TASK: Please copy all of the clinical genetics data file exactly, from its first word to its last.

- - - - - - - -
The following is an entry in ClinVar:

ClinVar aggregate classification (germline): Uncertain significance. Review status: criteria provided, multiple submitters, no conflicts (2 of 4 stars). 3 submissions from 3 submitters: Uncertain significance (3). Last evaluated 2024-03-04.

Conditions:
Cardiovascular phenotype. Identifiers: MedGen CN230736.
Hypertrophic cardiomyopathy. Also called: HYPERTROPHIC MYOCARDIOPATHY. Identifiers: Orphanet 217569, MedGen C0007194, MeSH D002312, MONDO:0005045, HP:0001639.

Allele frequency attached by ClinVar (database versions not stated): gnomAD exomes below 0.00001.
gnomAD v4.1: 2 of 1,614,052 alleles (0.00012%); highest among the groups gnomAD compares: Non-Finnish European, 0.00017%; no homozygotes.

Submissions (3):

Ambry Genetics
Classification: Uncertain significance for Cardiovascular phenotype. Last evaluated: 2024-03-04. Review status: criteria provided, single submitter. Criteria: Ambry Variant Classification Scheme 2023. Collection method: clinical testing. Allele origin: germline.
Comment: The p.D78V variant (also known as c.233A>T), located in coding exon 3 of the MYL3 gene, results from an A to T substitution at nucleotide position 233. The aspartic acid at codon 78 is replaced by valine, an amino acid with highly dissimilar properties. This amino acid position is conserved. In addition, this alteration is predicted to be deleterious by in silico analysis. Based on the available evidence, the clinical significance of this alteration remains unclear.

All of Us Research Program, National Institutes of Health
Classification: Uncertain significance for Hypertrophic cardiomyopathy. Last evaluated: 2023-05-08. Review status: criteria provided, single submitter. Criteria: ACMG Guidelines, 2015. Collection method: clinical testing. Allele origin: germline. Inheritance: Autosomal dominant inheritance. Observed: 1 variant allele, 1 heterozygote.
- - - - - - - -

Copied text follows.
The following is an entry in ClinVar:

ClinVar aggregate classification (germline): Uncertain significance. Review status: criteria provided, multiple submitters, no conflicts (2 of 4 stars). 3 submissions from 3 submitters: Uncertain significance (3). Last evaluated 2024-03-04.

Conditions:
Cardiovascular phenotype. Identifiers: MedGen CN230736.
Hypertrophic cardiomyopathy. Also called: HYPERTROPHIC MYOCARDIOPATHY. Identifiers: Orphanet 217569, MedGen C0007194, MeSH D002312, MONDO:0005045, HP:0001639.

Allele frequency attached by ClinVar (database versions not stated): gnomAD exomes below 0.00001.
gnomAD v4.1: 2 of 1,614,052 alleles (0.00012%); highest among the groups gnomAD compares: Non-Finnish European, 0.00017%; no homozygotes.

Submissions (3):

Ambry Genetics
Classification: Uncertain significance for Cardiovascular phenotype. Last evaluated: 2024-03-04. Review status: criteria provided, single submitter. Criteria: Ambry Variant Classification Scheme 2023. Collection method: clinical testing. Allele origin: germline.
Comment: The p.D78V variant (also known as c.233A>T), located in coding exon 3 of the MYL3 gene, results from an A to T substitution at nucleotide position 233. The aspartic acid at codon 78 is replaced by valine, an amino acid with highly dissimilar properties. This amino acid position is conserved. In addition, this alteration is predicted to be deleterious by in silico analysis. Based on the available evidence, the clinical significance of this alteration remains unclear.

All of Us Research Program, National Institutes of Health
Classification: Uncertain significance for Hypertrophic cardiomyopathy. Last evaluated: 2023-05-08. Review status: criteria provided, single submitter. Criteria: ACMG Guidelines, 2015. Collection method: clinical testing. Allele origin: germline. Inheritance: Autosomal dominant inheritance. Observed: 1 variant allele, 1 heterozygote.